How can I Compile windows netcat source code(netcat.c)under linux machine.
You can use MinGW compiler and Wine.
I would like to get nc.exe after I finished compilation.

Is it somthing like this?

root@kali:~/Desktop/nc# wine gcc -o nc1.exe netcat.c

As we know its easy to compile nc under linux

root@kali:~# wget http://sourceforge.net/projects/netcat/files/netcat/0.7.1/netcat-


root@kali:~# tar -xzvf netcat-0.7.1.tar.gz 

root@kali:~/netcat-0.7.1# ./configure

root@kali:~/netcat-0.7.1# make

root@kali:~/netcat-0.7.1#make install

Recommended Answers

All 7 Replies

Why would you need to use MinGW almost every linux distrubution has gcc available as part of the distro. Wine should not be needed.

Besides the rpm is also available on the site so again why use a Windows compiler on a Linux system?

Thanks Sir
I like to learn Compiling Windows environment code sometimes under linux Using the MinGW compiler and Wine.

If you have better idea to compile windwos netcat.c under linux
I will be appreciate it !

Just install the nc package on Linux. That is the native Linux version of netcat.

Thanks Sir
I have nc already in my linux(No problem) but I like to compile windwos source code like netcat under linux!
I think my question is clear.
MinGW cross compiler under linux

cd /root/.wine/drive_c/MinGW/bin

Well, it depends upon the dependencies of the package on Windows-specfic libraries and header files. I can only ask why you would want to do this? Experimentation? Need exact functionality that the netcat on Windows provides?

I have written many cross-platform applications an libraries that run identically on Linux and Windows. It is not necessarily a simple process. Also, Linux compilers will not create .exe files, but executable files - in this case it would be netcat, not netcat.exe, although changing the name wouldn't harm anything, or you could make sure that the Makefile created it as netcat.exe.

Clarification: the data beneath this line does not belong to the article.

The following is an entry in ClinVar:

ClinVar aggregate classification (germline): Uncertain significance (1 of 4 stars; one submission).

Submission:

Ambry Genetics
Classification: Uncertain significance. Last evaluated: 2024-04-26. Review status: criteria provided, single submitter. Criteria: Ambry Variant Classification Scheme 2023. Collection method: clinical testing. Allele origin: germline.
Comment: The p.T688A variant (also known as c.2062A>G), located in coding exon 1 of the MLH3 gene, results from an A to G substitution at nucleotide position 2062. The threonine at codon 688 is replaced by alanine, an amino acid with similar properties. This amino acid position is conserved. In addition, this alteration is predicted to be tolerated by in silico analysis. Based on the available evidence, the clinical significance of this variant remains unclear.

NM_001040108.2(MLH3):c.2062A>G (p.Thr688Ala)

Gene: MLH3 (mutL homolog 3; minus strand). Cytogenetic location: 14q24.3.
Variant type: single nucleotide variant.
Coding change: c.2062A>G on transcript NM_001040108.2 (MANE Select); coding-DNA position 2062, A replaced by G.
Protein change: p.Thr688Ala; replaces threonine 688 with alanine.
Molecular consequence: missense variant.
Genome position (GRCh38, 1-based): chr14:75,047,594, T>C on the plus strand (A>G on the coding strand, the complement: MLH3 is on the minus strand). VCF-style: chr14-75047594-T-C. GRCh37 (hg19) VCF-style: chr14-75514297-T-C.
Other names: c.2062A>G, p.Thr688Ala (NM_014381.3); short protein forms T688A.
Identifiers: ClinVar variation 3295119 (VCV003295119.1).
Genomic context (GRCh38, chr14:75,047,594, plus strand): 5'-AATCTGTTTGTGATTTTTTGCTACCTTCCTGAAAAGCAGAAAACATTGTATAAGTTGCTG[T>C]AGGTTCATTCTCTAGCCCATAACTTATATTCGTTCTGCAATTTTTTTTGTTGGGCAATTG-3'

it would be netcat, not netcat.exe, although changing the name wouldn't harm anything, or you could make sure that the Makefile created it as netcat.exe.

I don't quite understand that sentence, but there is at least one interpretation of it that is very wrong. Linux executables are not the same as Windows executables, no matter what the extension is (with or without .exe). Linux uses ELF format (in the Unix/BSD tradition), while Windows uses PE format. These are completely different formats and unless you run under an emulation layer (like Wine in Linux, or Cygwin in Windows), there is no way to run one format in the other OS, AFAIK. Changing the extension does not do anything.

MinGW cross compiler under linux

The main problem really is to find a way to tell GCC to generate Windows code. And by Windows code, I really mean two things: it needs to use Windows libraries; and it needs to be packaged in PE format (.dll, .exe, etc.). The executable code itself is just dependent on the processor not the OS. I have very limited experience with setting up a cross-compilation environment. I just know that it's common for embedded systems and things like that where you can't really compile stuff on the target platform (it's too small), but in general, those are still Linux-to-Linux cross-compilations, just with a target different architecture and linking with specific libraries.

I would imagine that cross-compiling anything serious for Windows but under Linux would be quite a challenge, both in terms of dependencies and toolsets. But I think there is some hope, check out the mingw packages for Linux, and the MXE cross-compiler.

Thanks mike_2000_17,I think you understand me.
It just need to change Makefile in order to cross-compile.

list post-make

$ ls
Makefile  generic.h  getopt.o license.txt  netcat.c
doexec.c  getopt.c   getopt.obj  nc.exe       netcat.o
doexec.o  getopt.h   hobbit.txt  nc111nt.zip  readme.txt

Using x86_64-w64-mingw32-gcc

Be a part of the DaniWeb community

We're a friendly, industry-focused community of developers, IT pros, digital marketers, and technology enthusiasts meeting, networking, learning, and sharing knowledge.